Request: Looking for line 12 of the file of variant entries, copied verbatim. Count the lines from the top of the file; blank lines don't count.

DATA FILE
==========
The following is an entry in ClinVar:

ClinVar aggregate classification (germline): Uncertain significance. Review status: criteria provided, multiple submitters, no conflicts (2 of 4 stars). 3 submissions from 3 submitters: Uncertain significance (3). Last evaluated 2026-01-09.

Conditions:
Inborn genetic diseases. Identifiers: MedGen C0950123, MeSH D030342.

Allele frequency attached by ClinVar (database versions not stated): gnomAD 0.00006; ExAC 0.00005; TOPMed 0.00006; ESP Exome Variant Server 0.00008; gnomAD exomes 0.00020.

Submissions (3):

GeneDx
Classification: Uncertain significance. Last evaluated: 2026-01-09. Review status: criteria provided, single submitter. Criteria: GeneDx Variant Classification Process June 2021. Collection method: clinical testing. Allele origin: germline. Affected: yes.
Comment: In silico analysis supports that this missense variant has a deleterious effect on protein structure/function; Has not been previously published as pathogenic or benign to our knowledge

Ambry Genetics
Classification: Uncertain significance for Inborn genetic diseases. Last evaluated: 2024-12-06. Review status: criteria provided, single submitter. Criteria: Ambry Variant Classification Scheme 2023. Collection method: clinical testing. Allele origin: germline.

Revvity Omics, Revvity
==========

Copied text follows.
Revvity Omics, Revvity